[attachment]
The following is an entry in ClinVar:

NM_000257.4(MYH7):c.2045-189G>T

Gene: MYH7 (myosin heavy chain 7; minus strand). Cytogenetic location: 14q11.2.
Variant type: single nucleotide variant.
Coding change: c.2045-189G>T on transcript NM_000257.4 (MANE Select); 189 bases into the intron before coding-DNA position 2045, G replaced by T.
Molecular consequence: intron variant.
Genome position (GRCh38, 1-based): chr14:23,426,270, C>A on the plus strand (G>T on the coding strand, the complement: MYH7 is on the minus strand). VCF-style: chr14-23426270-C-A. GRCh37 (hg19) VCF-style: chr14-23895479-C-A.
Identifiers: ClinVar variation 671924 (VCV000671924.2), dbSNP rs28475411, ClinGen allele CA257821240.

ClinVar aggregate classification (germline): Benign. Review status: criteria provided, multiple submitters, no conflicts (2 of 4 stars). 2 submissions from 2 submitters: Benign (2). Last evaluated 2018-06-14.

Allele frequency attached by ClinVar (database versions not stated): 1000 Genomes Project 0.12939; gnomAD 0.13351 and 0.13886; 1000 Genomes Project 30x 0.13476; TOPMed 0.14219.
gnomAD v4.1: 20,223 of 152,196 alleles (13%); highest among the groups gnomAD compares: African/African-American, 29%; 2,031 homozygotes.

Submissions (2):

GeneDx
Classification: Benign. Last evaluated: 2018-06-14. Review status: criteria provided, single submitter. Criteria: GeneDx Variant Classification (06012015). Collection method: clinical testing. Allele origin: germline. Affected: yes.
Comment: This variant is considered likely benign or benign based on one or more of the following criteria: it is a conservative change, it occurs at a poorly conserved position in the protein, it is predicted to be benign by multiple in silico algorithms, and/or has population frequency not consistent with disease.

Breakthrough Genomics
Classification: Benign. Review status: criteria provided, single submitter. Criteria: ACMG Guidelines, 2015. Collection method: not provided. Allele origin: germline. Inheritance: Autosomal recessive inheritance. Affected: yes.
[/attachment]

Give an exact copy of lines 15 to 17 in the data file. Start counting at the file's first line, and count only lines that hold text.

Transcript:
Comment: This variant is considered likely benign or benign based on one or more of the following criteria: it is a conservative change, it occurs at a poorly conserved position in the protein, it is predicted to be benign by multiple in silico algorithms, and/or has population frequency not consistent with disease.

Breakthrough Genomics
Classification: Benign. Review status: criteria provided, single submitter. Criteria: ACMG Guidelines, 2015. Collection method: not provided. Allele origin: germline. Inheritance: Autosomal recessive inheritance. Affected: yes.